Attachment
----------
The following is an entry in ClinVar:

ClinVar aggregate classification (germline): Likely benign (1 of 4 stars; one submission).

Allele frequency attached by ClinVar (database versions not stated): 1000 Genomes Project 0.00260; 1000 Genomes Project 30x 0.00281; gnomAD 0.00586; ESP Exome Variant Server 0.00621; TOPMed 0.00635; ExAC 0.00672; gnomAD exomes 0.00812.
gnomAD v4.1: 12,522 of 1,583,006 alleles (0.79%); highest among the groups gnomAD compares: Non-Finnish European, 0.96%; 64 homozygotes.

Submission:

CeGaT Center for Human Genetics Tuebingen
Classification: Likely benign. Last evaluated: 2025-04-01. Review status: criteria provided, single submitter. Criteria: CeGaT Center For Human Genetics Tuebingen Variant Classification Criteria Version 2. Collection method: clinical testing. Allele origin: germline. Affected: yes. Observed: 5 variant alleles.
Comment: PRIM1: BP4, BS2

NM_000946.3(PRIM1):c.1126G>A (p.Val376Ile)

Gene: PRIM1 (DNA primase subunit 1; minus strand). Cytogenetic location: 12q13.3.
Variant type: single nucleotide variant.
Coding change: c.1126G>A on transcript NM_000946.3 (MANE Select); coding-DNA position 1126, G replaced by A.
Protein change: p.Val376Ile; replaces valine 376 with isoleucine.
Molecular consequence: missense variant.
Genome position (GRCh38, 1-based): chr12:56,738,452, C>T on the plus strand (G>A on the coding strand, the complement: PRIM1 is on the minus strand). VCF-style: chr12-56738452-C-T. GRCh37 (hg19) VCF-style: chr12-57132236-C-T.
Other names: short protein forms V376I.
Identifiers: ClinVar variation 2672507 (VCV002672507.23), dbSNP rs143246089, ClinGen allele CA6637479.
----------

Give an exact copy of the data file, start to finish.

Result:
The following is an entry in ClinVar:

ClinVar aggregate classification (germline): Likely benign (1 of 4 stars; one submission).

Allele frequency attached by ClinVar (database versions not stated): 1000 Genomes Project 0.00260; 1000 Genomes Project 30x 0.00281; gnomAD 0.00586; ESP Exome Variant Server 0.00621; TOPMed 0.00635; ExAC 0.00672; gnomAD exomes 0.00812.
gnomAD v4.1: 12,522 of 1,583,006 alleles (0.79%); highest among the groups gnomAD compares: Non-Finnish European, 0.96%; 64 homozygotes.

Submission:

CeGaT Center for Human Genetics Tuebingen
Classification: Likely benign. Last evaluated: 2025-04-01. Review status: criteria provided, single submitter. Criteria: CeGaT Center For Human Genetics Tuebingen Variant Classification Criteria Version 2. Collection method: clinical testing. Allele origin: germline. Affected: yes. Observed: 5 variant alleles.
Comment: PRIM1: BP4, BS2

NM_000946.3(PRIM1):c.1126G>A (p.Val376Ile)

Gene: PRIM1 (DNA primase subunit 1; minus strand). Cytogenetic location: 12q13.3.
Variant type: single nucleotide variant.
Coding change: c.1126G>A on transcript NM_000946.3 (MANE Select); coding-DNA position 1126, G replaced by A.
Protein change: p.Val376Ile; replaces valine 376 with isoleucine.
Molecular consequence: missense variant.
Genome position (GRCh38, 1-based): chr12:56,738,452, C>T on the plus strand (G>A on the coding strand, the complement: PRIM1 is on the minus strand). VCF-style: chr12-56738452-C-T. GRCh37 (hg19) VCF-style: chr12-57132236-C-T.
Other names: short protein forms V376I.
Identifiers: ClinVar variation 2672507 (VCV002672507.23), dbSNP rs143246089, ClinGen allele CA6637479.